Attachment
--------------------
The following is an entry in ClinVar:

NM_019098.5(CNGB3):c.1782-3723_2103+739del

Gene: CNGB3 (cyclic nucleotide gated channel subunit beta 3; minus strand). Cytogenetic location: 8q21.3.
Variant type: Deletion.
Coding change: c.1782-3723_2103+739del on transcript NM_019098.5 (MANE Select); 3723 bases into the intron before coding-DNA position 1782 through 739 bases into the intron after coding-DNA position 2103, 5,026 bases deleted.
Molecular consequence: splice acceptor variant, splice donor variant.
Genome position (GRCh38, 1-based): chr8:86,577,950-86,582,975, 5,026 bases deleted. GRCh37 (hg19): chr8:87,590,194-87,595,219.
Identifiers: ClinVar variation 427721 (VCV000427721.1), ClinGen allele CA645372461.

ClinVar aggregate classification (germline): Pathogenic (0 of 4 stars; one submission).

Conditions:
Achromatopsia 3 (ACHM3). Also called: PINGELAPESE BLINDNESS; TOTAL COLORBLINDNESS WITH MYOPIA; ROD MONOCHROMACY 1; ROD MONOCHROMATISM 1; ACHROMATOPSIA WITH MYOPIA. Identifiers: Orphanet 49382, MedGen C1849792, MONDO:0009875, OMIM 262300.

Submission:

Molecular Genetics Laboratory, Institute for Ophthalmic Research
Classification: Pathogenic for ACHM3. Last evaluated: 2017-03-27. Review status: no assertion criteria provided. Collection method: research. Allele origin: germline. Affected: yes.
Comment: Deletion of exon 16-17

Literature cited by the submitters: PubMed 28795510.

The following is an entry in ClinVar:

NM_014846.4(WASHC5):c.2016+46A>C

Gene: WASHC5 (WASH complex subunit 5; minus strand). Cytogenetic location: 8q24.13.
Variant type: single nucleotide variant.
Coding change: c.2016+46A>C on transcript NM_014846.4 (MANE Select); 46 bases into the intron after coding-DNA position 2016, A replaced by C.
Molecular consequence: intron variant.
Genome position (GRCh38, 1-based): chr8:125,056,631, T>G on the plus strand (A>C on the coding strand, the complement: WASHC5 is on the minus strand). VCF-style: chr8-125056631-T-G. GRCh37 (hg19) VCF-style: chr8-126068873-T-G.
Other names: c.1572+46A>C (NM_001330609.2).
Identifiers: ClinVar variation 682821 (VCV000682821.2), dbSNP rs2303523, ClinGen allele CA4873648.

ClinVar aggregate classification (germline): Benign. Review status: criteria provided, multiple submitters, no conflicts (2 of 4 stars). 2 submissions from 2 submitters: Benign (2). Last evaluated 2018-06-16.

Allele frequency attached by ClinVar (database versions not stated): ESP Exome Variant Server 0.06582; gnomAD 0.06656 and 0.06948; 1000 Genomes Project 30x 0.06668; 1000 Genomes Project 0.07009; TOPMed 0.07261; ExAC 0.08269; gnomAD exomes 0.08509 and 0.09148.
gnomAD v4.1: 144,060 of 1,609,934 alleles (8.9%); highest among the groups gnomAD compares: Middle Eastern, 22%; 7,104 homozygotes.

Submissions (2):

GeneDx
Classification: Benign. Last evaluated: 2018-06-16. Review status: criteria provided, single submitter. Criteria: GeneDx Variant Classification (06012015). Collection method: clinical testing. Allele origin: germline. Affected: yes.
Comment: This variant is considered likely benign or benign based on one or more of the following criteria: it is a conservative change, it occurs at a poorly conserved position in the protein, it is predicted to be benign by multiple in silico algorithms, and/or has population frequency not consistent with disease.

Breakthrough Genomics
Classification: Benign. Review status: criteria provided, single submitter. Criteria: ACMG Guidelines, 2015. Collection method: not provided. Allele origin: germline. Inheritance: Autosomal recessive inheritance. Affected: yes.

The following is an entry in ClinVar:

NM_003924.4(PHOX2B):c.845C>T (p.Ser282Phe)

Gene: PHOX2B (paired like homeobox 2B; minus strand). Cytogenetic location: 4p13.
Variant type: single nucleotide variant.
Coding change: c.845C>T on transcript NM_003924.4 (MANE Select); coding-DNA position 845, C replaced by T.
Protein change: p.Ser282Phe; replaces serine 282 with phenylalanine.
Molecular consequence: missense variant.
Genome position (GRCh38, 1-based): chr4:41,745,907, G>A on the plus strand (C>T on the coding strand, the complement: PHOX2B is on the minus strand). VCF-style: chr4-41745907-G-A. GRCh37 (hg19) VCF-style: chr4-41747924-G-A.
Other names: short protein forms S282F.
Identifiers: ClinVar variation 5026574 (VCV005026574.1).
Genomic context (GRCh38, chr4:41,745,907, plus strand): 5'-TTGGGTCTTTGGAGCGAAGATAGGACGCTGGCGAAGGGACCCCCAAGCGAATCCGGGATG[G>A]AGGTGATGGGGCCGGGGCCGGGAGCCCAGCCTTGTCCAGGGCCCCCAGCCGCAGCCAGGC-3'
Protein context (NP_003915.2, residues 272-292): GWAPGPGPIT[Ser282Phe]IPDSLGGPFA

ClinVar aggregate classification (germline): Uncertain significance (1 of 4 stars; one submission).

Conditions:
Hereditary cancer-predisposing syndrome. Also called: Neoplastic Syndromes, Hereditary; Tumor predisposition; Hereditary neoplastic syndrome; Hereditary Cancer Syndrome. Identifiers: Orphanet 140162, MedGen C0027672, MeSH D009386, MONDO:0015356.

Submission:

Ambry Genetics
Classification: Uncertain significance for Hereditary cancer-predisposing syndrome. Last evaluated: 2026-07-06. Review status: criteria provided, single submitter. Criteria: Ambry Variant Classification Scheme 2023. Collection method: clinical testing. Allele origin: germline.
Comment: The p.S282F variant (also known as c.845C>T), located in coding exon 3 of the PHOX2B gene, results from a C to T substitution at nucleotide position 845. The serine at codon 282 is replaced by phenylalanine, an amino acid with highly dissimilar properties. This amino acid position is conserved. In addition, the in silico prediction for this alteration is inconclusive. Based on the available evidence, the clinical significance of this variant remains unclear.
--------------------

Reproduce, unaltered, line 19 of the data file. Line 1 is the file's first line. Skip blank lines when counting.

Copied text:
Gene: WASHC5 (WASH complex subunit 5; minus strand). Cytogenetic location: 8q24.13.